Poem: There but for the roses

 

The poet deadheads the roses
in the warmth of the morning sun,
bidden by the thirst of flowers
and his own heart
a threatened clutch of thorns.

Between the scented petals and stonewall he stole
a glimpse and saw her, dressed in negligee
sheer on skin that sipped the moon glow
and eyes of violet requited.

So one look sustained him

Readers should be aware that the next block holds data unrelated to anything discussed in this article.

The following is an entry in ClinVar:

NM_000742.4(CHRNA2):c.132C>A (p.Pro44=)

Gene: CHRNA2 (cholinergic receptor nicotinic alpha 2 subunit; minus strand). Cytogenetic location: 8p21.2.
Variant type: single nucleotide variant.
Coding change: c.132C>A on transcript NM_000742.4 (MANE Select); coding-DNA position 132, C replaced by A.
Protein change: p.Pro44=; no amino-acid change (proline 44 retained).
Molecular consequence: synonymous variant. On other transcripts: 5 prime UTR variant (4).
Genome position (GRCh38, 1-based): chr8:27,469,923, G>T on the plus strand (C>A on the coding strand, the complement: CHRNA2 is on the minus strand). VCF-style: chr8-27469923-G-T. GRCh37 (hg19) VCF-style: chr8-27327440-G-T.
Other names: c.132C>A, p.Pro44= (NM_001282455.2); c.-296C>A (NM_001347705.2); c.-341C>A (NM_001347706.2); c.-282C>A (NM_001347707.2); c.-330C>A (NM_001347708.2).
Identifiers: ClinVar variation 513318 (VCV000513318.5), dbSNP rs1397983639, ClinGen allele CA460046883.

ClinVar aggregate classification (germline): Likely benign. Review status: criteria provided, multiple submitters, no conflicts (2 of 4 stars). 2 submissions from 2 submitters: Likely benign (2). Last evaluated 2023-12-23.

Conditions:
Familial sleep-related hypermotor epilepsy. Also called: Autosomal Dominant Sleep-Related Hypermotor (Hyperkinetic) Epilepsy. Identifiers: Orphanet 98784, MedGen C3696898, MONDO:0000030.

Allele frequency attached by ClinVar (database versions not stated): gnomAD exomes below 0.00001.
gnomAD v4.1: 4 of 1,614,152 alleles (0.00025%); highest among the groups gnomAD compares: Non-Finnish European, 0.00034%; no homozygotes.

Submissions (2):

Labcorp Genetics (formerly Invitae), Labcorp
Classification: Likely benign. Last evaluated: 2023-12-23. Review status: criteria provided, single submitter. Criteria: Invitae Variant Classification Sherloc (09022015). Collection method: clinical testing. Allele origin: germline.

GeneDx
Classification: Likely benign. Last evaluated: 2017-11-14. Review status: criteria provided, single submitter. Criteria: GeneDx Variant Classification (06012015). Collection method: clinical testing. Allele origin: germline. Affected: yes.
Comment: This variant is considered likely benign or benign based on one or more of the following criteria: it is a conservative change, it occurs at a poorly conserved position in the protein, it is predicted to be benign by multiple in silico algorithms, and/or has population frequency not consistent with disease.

until those last days, bed bound and fading.
Gifted the sight of all fae he found her
floating through the flowers. Farewell befell them,
an eastern breeze that swept him
across all England.

There but for the roses where petals swell and fall,
bloom still each season
for every tear you gave him
and for those left unspent
until the end of all days
brings him home, your poet.

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